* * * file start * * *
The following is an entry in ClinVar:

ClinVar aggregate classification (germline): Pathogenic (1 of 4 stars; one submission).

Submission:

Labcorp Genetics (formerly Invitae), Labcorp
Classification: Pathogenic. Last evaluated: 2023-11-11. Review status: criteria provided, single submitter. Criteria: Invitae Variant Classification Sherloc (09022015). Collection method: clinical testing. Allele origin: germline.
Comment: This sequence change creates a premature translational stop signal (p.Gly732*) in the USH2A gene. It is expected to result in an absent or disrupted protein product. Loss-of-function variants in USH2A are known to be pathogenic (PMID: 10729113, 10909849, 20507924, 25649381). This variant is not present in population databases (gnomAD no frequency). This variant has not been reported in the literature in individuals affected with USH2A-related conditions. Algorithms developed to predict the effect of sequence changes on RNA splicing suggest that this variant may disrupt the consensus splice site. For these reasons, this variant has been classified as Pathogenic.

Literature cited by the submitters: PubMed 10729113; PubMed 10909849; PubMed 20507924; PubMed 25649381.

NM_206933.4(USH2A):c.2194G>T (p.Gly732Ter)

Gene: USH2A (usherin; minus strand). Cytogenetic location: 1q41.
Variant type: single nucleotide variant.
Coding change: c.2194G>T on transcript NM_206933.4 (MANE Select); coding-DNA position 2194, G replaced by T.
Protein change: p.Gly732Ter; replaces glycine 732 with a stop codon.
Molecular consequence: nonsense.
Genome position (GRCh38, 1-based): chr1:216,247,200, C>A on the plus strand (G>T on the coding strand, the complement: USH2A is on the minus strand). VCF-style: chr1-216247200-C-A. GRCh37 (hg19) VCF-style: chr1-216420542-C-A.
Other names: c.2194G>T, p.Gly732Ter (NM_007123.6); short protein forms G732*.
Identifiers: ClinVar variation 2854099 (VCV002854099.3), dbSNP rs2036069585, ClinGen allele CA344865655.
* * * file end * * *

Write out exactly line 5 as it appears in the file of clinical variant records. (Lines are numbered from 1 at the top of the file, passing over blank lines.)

Classification: Pathogenic. Last evaluated: 2023-11-11. Review status: criteria provided, single submitter. Criteria: Invitae Variant Classification Sherloc (09022015). Collection method: clinical testing. Allele origin: germline.